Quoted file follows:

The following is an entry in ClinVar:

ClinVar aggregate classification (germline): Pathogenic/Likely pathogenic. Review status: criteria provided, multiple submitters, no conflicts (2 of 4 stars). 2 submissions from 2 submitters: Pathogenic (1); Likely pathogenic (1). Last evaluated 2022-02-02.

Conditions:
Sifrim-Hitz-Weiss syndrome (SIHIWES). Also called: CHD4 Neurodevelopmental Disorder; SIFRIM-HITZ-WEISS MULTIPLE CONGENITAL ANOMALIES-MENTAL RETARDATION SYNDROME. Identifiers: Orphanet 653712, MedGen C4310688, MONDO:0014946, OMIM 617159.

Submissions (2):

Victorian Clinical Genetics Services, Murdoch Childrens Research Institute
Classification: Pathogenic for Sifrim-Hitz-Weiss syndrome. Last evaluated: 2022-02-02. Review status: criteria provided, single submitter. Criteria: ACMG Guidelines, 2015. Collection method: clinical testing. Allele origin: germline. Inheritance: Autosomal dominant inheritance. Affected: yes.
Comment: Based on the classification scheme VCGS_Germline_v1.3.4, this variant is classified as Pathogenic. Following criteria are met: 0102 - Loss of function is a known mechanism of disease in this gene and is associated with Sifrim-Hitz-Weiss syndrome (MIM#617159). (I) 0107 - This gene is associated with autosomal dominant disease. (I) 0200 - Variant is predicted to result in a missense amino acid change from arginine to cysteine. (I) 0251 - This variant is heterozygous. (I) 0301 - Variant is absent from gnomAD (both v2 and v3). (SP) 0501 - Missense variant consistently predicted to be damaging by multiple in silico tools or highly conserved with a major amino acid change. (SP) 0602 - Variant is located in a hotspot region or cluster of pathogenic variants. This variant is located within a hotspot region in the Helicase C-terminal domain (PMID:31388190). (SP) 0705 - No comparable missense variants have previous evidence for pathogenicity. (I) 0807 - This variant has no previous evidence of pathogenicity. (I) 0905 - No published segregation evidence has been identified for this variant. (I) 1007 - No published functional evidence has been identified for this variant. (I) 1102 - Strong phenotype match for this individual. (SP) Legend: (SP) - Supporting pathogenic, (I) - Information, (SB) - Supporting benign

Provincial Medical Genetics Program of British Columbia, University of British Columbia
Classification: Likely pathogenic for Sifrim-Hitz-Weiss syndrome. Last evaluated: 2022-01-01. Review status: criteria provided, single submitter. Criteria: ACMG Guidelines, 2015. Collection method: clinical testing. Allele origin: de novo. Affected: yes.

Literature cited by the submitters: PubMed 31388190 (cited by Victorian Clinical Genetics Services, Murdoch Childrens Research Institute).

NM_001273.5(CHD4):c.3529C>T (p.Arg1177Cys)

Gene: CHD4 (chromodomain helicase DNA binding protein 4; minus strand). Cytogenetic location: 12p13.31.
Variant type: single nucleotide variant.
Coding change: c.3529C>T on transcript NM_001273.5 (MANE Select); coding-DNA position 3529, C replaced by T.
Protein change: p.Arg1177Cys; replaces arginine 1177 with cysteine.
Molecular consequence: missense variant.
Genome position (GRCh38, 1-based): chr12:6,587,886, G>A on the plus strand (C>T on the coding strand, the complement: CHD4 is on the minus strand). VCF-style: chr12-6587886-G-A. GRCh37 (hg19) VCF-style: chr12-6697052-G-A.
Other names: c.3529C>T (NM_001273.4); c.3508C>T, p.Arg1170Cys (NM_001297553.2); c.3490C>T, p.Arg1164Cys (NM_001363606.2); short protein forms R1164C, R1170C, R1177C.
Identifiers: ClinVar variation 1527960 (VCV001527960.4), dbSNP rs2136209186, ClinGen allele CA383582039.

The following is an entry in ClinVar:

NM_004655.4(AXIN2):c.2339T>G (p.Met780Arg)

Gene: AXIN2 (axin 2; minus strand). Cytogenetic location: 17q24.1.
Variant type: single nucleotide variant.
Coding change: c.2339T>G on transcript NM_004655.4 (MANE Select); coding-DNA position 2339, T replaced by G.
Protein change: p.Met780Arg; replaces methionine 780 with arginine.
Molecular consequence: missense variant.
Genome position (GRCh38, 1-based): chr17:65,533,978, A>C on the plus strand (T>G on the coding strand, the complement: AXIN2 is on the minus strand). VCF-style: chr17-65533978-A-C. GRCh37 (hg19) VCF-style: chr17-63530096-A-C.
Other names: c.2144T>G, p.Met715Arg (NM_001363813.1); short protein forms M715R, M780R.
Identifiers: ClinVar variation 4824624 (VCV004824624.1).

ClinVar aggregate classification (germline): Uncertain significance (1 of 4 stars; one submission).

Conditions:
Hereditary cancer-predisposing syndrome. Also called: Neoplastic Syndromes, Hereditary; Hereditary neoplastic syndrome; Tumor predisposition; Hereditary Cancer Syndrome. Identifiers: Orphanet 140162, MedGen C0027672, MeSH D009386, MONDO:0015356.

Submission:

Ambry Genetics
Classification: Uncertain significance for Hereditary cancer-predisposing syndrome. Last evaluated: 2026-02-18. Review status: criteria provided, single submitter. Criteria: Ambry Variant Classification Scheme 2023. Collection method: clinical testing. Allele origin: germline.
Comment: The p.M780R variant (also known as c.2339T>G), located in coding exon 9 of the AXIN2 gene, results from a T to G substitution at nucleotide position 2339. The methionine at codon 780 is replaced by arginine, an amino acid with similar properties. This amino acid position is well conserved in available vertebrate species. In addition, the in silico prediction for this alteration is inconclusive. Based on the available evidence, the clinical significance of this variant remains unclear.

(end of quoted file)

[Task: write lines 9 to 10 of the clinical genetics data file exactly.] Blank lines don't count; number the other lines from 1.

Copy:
Provincial Medical Genetics Program of British Columbia, University of British Columbia
Classification: Likely pathogenic for Sifrim-Hitz-Weiss syndrome. Last evaluated: 2022-01-01. Review status: criteria provided, single submitter. Criteria: ACMG Guidelines, 2015. Collection method: clinical testing. Allele origin: de novo. Affected: yes.